Jullien points out, when he begins to discuss these authors, that “today many managers take inspiration from these authors without understanding them well, both in Europe and in Japan. Those are managers ‘à la Sun Zi’” (Jullien 2005, 29). Chinese strategy, Jullien explains, starts from the potential of a situation (30), from the shi of a situation as he discussed it in Propensity. “[I]nstead of imposing our plan upon the world, we could rely on the potential inherent in the situation” (Jullien 2004, 16). What happens in war—the efficacy achieved in war—needs to be understood as the actualization of that potential, as the natural outcome of the situation (Jullien 2005, 32). Most important when going to war is not to make a model, plan, or ideal Form, but to evaluate the situation and its potential (33): a good general will understand the potential of a situation to such an extent that, when they engage in war, the outcome of the war is entirely predetermined—the situation could not allow it develop otherwise (35). As Jullien explains, because the Chinese theory of warfare focuses on evaluating the potential of the situation rather than making a model, there is zero uncertainty about the outcome it anticipates (the outcome is “unswerving, “inevitable”, determined before the battle, etc. [42]). Whereas in the West, war is haunted by the language of chance, necessitating a plea to the gods through sacrifice for example to try to obtain a desirable outcome, Jullien points out that Sun Zi’s Art of War explicitly forbids this, because nothing in warfare should be exterior to the logic of a situation (35). It’s about a certain kind of attunement with reality that enables one to allow reality to follow its path, its course, its dao, but to one’s advantage in war. Chinese warfare is not warfare-by-modelization but warfare-by-regulation, and the dao is what regulates all things. (The model for this is in fact respiration, breathing in and out.)

If the Western model (and in the opposition that’s developed here you can of course see some of what critics like Edward Slingerland deem to be Jullien’s orientalism at work[4]) is telos-oriented and governed by a means-ends logic, Jullien points out that such an architecture cannot be found on the Chinese side (where we have “set-up” and “efficacy” instead), even if that does not mean it is illogical. Rather, efficacy is achieved by allowing the consequences of a situation to come to fruition or maturation. There is no heroism associated with generals, there is no glory in managing a business. It has nothing sensationalist to it: effective victories remain unseen[5] and they ought, in fact, to be easy: indeed, they merely realize to a business’ advantage the logic that already lay contained in nature. A manager does not so much “do” or “act”, they don’t “force”.[6]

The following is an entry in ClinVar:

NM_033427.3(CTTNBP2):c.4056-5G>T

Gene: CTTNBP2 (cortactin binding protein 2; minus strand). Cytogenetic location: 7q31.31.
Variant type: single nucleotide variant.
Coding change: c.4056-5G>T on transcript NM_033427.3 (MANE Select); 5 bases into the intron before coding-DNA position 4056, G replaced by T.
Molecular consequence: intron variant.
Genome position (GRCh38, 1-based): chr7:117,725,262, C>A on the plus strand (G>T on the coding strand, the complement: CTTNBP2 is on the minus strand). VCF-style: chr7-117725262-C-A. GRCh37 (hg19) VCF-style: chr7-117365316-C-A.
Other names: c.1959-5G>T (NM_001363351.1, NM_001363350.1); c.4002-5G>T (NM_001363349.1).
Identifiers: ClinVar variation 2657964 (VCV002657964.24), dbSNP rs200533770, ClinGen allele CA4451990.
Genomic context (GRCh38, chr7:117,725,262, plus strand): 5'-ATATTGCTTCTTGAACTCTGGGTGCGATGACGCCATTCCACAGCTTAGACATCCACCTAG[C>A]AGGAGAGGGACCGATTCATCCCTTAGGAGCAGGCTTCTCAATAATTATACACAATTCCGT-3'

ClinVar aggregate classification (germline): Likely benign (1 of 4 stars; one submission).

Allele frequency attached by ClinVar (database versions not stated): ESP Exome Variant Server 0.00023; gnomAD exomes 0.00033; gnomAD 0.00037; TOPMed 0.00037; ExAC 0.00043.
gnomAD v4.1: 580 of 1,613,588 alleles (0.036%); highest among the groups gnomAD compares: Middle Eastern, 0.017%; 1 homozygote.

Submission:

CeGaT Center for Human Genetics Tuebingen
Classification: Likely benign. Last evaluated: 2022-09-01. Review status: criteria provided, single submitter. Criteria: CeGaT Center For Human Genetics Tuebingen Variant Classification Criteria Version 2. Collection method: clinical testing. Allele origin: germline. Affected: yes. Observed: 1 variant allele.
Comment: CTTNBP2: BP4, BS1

To overstate the case somewhat, one might describe this as a theory of “non-action”,[7] as Jullien does in both the Lecture and the Treatise (Jullien 2004, 84-103). (It’s worth pointing out that this term “non-action” translates the key daoist notion of “wu wei” that you find in my title, and to which I’ll return later.) It would be more precise, however, to substitute “non-action” by “action through non-action” or “transformation” in this context: the Chinese general—like the Chinese sage, in fact–does not so much do nothing but seeks to discreetly “transform” their adversary rather than confront them head-on. After all, the Chinese model, as Jullien points out, still “leaves plenty of room for human initiative” (Jullien 1995, 203). Nevertheless, if “action” in Jullien’s summary is “of the moment”, “local”, and “subject-related”, “transformation” is “global”, “durational” and “discreet”—it does not necessarily refer back to a subject.[8] While such transformation is efficacious, it takes place “silently” (58), unnoticed. The strategy of transformation breaks with the Western mythology of “the event” (58-62), which is closely related to Christianity in Jullien’s analysis. It’s the Vietnam war, and specifically the strategy of the Vietnamese, that illustrates this best. To win without battle (an overstatement, surely?): instead, there is “a process of progressive erosion, of making the adversary lose countenance” (61), which Jullien associates with “psychological warfare” (61). In the West, warfare amounts to destruction. But in the Chinese theory of warfare, losses ought to be avoided, and on both sides: in war, it’s preferable to leave the troops intact (62; Jullien 2004, 47). He associates this with deconstruction rather than destruction (Jullien 2004, 48).[9] As Jullien also puts it in Treatise: “nothing could be more economical” (48). And indeed, we should not forget that Jullien is offering all of this theory of Chinese warfare in the context of a Lecture for Managers. Management is a little like psychological warfare, he appears to be saying; you’re trying to de-countenance your adversary not through action but silent transformation. That’s what management is all about.